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White paper and code describing the Social Media Pulse model for sudden, unexpected events in Twitter data.
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The Social Media Pulse

Document (PDF and TeX source) and associated Python source code for modeling the Social Media Pulse, a statistical model that describes observed Tweet activity volume in the period after a large number of people witness a sudden, unexpected event. An accompanying blog post on the paper and model can be found here.

Social Media Pulse example

White Paper

The PDF document was generated on OS X with pdflatex and BibTeX. The easiest way to install the MacTeX distribution is through the binary download procedure at

This document falls under the Creative Commons License (CC BY 4.0).


To compile a new version of the document, navigate to the doc directory (where the main .tex and .bib files are located) and run:

[doc] $ pdflatex pulse.tex; bibtex pulse.aux; pdflatex pulse.tex; pdflatex pulse.tex

The LaTeX compilation is very verbose.


The Python utility should work with versions >=2.7. Its dependencies are numpy >= 1.10 and scipy >= 0.17, both of which are available through your favorite package manager e.g. pip or distribution e.g. Anaconda.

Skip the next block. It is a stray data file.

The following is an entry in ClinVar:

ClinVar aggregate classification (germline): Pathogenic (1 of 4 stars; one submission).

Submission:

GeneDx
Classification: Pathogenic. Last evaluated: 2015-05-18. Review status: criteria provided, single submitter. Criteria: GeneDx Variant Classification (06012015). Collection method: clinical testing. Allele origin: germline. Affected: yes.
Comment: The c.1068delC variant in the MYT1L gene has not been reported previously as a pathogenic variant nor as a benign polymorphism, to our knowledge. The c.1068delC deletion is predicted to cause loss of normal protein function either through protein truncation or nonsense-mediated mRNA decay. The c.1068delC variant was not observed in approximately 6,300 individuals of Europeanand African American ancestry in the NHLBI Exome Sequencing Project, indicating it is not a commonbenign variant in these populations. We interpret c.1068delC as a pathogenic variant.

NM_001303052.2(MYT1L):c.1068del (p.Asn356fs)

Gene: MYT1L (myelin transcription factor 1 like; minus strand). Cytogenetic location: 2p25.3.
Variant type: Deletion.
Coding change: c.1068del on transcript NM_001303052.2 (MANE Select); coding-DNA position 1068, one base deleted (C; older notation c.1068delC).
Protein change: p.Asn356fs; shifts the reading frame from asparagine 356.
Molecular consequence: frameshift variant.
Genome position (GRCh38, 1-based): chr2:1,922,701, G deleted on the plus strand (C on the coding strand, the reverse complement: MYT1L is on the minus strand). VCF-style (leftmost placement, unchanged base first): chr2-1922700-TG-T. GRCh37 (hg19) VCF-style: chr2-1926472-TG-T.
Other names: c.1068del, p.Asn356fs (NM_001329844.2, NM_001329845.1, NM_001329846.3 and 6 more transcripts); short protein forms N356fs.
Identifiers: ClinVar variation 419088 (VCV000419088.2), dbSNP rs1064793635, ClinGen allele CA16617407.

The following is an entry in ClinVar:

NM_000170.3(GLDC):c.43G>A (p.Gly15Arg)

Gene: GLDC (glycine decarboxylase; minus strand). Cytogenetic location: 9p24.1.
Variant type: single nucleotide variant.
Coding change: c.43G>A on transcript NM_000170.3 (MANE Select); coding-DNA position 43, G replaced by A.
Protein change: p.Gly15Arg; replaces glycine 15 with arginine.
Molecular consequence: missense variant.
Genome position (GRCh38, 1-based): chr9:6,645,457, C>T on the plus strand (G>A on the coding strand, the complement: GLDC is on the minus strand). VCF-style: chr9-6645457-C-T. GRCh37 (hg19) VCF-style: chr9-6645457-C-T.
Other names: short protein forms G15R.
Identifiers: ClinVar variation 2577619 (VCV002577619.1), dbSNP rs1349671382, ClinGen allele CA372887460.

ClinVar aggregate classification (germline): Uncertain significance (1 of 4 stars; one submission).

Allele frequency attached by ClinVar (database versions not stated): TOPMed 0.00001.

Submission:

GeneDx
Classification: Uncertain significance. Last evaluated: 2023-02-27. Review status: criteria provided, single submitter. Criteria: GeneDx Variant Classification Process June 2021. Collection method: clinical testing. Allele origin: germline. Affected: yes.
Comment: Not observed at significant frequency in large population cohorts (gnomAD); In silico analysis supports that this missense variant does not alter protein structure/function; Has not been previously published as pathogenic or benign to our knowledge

This code falls under the Apache 2.0 license.


The main fitting utility is used from the command line within this repository. For a list of the available options, run with the -h flag. Additional command-line flags are used to modify the behavior of the model, including initializing parameters, and specifiying non-standard positions for data columns.

Data can be read from the shell stdin or from a file (by way of a passed filepath). For example, the following command will fit the included test data to the SMP model, writing the input and corresponding fit data to fit-data.csv and the summary fit parameters to fit-results.txt:

[src] $ cat test.csv | python > fit-data.csv 2> fit-results.txt

For fast iteration, the output of also plays nicely with pandashells for inspection of model fit, and modifications to e.g. the fitting window, or adjustments to parameter initialization. For example, the following command will generate a figure showing the converged (scaled) fit on the test data (assuming pandashells and its dependencies are properly installed):

[src] $ cat test.csv | python | p.plot -x scaled_x -y scaled_y scaled_fit 
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